New details emerge on Joel Coen’s The Tragedy of Macbeth
While production may currently be on hold for Joel Coen’s first solo effort, The Tragedy of Macbeth, the director and star Frances McDormand opened up about the A24 adaptation of the classic William Shakespeare tragedy in a recent Instagram Live Q&A. (Via Indiewire)
In the Q&A, McDormand revealed that one of the most important parts of the project is the new official title itself, which she believes is “an important distinction.”
“In Joel’s adaptation, we are exploring the age of the characters and in our adaptation the Macbeths are older,” McDormand explained. “Both Denzel and I are older than what is often cast as the Macbeths. We’re postmenopausal, we’re past childbearing age. So that puts a pressure on their ambition to have the crown. I think the most important distinction is that it is their last chance for glory.”
The two-time Oscar winner added that “it’s very important” for her version of Lady Macbeth to have never had a child, but that she has had “many pregnancies and perhaps children born that have died either in stillbirth or very young,” feeling that it acts as “her personal tragedy” fueling her ambition to push her husband to take the crown.
By focusing the story on the couple in their sixties, the director and star felt it added a “ticking-clock” element to the story, developing it as a thriller and putting a “very specific time pressure” on both the story and characters, which McDormand calls “the real brilliance” of Coen’s adaptation.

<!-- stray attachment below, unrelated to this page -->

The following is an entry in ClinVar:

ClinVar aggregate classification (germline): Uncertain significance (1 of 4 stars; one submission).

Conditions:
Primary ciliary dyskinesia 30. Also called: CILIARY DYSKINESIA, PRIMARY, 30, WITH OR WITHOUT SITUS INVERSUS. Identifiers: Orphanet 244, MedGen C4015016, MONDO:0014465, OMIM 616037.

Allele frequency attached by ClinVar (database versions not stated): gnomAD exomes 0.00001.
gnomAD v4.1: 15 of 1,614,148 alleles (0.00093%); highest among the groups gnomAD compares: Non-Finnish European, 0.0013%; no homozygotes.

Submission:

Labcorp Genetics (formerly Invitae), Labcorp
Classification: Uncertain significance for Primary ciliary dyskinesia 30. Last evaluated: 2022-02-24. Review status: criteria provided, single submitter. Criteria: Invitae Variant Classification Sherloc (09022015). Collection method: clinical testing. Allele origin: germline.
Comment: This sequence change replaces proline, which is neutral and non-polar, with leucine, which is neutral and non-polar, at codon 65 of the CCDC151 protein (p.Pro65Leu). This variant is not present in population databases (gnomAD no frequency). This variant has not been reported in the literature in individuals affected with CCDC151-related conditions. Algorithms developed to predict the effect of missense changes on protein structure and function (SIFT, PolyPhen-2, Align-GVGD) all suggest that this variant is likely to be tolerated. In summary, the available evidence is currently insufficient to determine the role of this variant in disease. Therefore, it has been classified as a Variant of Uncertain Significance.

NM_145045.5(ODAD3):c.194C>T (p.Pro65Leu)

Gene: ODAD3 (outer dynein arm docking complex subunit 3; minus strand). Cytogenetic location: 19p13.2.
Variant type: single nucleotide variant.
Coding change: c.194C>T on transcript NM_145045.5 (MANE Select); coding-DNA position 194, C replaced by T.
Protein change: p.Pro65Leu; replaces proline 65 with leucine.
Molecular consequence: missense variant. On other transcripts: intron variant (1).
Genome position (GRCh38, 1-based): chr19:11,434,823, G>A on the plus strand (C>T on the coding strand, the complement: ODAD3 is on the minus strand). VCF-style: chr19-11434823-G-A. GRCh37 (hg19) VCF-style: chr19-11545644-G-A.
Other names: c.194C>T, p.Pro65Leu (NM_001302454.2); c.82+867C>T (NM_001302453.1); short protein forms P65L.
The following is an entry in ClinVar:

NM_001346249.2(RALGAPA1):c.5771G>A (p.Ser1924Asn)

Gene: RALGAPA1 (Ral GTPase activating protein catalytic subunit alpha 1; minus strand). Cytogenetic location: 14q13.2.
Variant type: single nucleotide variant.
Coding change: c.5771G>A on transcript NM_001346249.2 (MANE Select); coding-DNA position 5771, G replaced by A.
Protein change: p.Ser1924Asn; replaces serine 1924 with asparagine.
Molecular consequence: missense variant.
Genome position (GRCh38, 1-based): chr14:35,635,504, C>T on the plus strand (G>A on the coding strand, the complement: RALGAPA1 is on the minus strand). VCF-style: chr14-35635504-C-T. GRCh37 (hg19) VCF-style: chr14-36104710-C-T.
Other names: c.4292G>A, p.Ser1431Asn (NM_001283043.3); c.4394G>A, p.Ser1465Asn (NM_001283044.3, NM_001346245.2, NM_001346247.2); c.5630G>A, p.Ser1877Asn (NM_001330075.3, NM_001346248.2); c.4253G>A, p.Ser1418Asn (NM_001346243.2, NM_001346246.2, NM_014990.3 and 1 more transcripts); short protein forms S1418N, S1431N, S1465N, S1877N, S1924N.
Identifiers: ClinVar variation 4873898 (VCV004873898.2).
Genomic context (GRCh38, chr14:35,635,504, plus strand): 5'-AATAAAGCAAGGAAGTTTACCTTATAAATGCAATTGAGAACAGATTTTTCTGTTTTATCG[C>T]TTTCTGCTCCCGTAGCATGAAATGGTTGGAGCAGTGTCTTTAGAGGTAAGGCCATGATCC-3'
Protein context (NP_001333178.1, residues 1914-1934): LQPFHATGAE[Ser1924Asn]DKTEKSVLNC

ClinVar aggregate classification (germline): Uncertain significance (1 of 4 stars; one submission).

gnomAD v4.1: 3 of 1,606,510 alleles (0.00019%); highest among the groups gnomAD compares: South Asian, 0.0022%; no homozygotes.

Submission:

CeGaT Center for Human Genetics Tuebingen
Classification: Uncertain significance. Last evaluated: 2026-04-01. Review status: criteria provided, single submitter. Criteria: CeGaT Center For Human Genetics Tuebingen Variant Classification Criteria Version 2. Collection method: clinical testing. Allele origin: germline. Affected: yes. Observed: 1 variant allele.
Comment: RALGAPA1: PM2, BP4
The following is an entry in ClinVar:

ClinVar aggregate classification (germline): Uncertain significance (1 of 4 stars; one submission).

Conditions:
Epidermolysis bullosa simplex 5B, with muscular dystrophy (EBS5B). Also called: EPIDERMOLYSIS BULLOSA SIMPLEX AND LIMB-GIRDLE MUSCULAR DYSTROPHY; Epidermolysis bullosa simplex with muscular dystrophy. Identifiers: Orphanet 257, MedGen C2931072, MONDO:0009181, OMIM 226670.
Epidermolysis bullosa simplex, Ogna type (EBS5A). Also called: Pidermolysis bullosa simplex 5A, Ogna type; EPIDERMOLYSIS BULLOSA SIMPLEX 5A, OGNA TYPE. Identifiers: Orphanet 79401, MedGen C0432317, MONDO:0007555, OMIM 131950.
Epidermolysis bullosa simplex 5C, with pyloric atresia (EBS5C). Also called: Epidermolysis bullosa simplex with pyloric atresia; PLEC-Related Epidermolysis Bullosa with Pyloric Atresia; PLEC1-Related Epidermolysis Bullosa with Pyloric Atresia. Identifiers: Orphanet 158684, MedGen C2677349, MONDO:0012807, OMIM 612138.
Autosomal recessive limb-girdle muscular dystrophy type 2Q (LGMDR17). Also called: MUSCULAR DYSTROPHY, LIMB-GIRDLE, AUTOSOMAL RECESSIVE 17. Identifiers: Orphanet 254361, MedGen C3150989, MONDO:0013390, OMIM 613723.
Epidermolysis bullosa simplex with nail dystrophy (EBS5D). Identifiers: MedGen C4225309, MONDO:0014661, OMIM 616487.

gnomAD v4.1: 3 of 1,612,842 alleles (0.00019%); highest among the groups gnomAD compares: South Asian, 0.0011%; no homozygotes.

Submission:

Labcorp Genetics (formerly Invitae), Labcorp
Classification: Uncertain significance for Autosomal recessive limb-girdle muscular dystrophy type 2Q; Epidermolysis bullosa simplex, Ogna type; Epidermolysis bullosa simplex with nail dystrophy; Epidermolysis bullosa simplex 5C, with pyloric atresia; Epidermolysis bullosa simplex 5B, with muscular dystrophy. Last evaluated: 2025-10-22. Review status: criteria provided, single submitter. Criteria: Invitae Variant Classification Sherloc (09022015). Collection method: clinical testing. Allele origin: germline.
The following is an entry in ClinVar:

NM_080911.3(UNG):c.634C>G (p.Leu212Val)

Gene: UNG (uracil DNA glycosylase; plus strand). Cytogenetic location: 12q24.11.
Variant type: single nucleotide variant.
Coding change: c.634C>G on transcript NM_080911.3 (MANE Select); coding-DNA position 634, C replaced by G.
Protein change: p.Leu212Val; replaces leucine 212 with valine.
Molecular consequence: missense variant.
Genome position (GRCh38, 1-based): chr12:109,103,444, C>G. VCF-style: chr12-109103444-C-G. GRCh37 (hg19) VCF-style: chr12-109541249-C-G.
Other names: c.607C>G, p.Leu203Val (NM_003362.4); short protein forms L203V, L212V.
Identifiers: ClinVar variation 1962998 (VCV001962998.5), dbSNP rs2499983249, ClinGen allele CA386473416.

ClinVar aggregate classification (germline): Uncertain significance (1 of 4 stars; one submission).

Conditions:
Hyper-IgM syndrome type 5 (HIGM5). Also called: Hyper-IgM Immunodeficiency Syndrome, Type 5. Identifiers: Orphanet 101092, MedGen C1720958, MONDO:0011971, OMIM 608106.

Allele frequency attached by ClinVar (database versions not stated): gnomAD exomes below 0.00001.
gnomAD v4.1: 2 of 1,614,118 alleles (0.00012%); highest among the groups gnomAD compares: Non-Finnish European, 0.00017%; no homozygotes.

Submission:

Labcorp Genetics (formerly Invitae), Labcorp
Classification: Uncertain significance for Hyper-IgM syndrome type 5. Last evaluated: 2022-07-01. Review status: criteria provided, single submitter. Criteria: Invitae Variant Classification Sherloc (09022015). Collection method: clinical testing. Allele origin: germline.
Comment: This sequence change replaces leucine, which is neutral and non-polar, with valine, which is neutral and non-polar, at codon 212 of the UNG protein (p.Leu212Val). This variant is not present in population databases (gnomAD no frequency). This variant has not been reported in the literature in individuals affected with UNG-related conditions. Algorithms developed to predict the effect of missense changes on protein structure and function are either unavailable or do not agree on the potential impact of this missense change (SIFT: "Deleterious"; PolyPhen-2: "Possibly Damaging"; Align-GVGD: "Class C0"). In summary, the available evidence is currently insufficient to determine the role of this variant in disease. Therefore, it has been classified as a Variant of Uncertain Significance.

“Yes, [it can be considered a thriller],” Coen added. “I think that is something that I’ve always sort of felt when watching the play and also something that became more clear and more interesting to me as I was getting into it and doing the adaptation. It’s interesting how Shakespeare sort of pre-figured certain tropes in American thriller and crime literature that were common in the early part of the 20th century.”
The iconic Shakespeare tale follows a lord (Washington) who’s convinced by a trio of witches that he’s destined to become the king of Scotland. With the help of his ambitious wife (Frances McDormand), Macbeth tries to seize the crown by any means necessary.
Emmy winner Brendan Gleeson is also in talks to join the cast as King Duncan in the adaptation, which is being produced by indie powerhouse A24 with Hawkins’ role currently being kept under wraps.
Oscar winner Coen and his brother’s recent Netflix feature, The Ballad of Buster Scruggs, earned the filmmakers an Oscar nomination for best adapted screenplay.
Hawkins found his big break with the major role of portraying a young Dr. Dre in 2015’s N.W.A. biopic Straight Outta Compton and followed it up with a regular role on the sixth and seventh seasons of AMC’s The Walking Dead and the lead role on Fox’s attempted spin-off revival 24: Legacy until it was cancelled after one season. He would also go on to have major roles in the monster blockbuster Kong: Skull Island and biographic crime drama BlacKkKlansman and will next be seen Netflix’s vigilante action blockbuster 6 Underground from Michael Bay, which will release on December 13.
Scott Rudin is producing with A24 attached to distribute.
(Photo Credit: Getty Images)